I am a licensed clinical social worker, mother, wife and an advocate for reproductive health policies that give women free agency over their own bodies. I have dedicated my career to supporting women and men in becoming free agents of their lives, standing by them as they grapple with difficult decisions. I have seen firsthand how women, including myself, have better outcomes when allowed to exercise their agency to plan their families.
In some cases, that includes abortion.
Abortion needs to be talked about. One in seven women in Utah will have an abortion by age 45. Around 59% of these women will already have children when they have an abortion.
Everyone has her own unique reasons for choosing abortion. However, 95% of these women share one thing in common: They believe they made the right decision for their circumstance. They knew the decision would better their economic, social and emotional outcomes more than women who were denied the right to exercise their right of having free agency.
Women who were denied abortions are four times more likely to live below the poverty line, be single parents, stay in abusive relationships and be unemployed or on public assistance.
My own family story offers an example.
At 18 I was in love with my boyfriend. It was the summer of 1977, and I was preparing to go to college when I realized I was pregnant. My boyfriend was intent on giving me free agency over my body, knowing that this decision had the potential to have a much bigger impact on my life than his. I consider myself lucky because he supported my decision and took complete financial responsibility.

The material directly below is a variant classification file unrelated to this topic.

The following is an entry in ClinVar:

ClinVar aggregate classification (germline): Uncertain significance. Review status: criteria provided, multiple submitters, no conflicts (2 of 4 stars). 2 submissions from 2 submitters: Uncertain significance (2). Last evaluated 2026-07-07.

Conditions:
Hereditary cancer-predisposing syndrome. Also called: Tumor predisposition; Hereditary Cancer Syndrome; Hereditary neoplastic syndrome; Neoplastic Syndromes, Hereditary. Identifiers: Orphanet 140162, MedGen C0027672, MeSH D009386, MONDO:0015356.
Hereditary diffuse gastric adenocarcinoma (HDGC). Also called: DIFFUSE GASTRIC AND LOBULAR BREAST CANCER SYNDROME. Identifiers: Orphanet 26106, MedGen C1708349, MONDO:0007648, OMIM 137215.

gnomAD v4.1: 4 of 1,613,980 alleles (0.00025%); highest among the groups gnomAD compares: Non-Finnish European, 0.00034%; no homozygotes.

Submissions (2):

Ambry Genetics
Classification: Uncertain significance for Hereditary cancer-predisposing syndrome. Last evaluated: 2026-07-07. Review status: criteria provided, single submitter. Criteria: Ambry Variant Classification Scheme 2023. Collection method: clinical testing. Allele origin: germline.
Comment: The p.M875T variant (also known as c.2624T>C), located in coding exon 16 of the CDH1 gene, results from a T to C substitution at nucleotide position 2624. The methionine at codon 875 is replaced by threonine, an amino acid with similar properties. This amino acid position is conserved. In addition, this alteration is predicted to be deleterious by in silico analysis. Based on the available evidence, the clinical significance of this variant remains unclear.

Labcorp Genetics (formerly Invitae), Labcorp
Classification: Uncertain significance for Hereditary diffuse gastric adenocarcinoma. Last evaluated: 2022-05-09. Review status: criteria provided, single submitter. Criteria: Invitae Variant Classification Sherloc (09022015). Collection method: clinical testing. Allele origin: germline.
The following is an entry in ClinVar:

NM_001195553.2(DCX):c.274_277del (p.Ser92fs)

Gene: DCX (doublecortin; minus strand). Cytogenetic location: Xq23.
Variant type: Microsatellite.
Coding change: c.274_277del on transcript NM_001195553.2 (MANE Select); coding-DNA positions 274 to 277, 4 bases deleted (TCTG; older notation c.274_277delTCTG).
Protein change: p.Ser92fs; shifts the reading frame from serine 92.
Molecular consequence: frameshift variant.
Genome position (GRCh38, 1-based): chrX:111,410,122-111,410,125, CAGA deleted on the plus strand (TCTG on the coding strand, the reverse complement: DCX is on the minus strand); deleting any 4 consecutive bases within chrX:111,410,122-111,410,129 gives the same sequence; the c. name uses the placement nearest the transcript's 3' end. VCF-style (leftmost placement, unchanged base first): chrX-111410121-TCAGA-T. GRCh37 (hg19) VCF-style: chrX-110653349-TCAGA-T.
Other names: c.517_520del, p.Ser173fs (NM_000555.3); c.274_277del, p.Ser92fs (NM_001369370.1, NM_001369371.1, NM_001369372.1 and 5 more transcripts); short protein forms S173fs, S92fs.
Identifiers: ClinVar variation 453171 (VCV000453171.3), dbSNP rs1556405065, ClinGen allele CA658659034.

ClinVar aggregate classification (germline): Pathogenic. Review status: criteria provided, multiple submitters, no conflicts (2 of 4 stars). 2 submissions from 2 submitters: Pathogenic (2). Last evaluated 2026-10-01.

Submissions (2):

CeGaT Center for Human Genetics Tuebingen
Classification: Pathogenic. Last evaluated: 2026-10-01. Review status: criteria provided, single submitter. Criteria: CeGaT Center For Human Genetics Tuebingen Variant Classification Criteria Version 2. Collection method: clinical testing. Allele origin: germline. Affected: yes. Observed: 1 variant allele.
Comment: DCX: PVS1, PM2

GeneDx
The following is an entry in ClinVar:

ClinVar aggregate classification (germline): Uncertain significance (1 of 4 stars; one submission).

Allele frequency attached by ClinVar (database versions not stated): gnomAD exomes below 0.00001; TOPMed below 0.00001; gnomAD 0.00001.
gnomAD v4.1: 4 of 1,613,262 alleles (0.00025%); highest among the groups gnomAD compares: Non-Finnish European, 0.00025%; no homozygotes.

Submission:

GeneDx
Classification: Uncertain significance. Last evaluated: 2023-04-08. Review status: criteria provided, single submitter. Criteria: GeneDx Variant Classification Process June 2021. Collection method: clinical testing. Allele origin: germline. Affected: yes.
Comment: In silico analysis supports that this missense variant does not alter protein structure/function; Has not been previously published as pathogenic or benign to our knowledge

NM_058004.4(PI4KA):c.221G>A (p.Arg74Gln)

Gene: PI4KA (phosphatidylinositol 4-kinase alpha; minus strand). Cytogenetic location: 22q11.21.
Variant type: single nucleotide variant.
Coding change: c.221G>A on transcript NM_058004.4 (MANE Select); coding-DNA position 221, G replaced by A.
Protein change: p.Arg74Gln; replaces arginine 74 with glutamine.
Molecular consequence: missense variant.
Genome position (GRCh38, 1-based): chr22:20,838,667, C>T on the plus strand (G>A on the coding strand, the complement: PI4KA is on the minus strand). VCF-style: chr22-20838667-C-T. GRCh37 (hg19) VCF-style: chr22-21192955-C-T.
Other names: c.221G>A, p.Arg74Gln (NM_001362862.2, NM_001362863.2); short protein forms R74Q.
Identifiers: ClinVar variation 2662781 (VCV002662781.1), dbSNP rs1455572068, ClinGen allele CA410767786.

Telling my parents wasn’t feasible. We had never even discussed sex and contraception. It was a taboo topic and I thought my parents would be disappointed in me. At 18, the shame seemed too big to bear. Years later I realized there is absolutely no shame in a woman exercising her right to be a free agent over her body.
Later in life, I learned that my grandmother had a back-alley abortion in order to save her life. Although it was a procedure that was medically necessary, it was illegal at the time, as was the contraception that would have prevented her from needing one in the first place.
In the 1930s, my grandmother did not have free agency; the law did not allow women to practice agency over their reproductive lives. However, my grandmother’s abortion allowed her to live a healthy life until she died at age 102, surrounded by her six children. Abortion does not prevent a large, happy family from existing — it is the reason I am here today.
I wonder why we don’t share these stories more to help remove the shame from other women in these positions, and instead surround them with compassion and empathy. If we did this, and gave women free agency over their bodies, we would see that families are happy and healthy because of their matriarch’s independence. When women have free agency, communities thrive.
I invite anyone with a story about their reproductive health, where agency mattered, to join me and dozens of other women that are sharing their stories using #FreeAgency on social media.
Jill Alger-James is a licensed clinical social worker in Salt Lake City.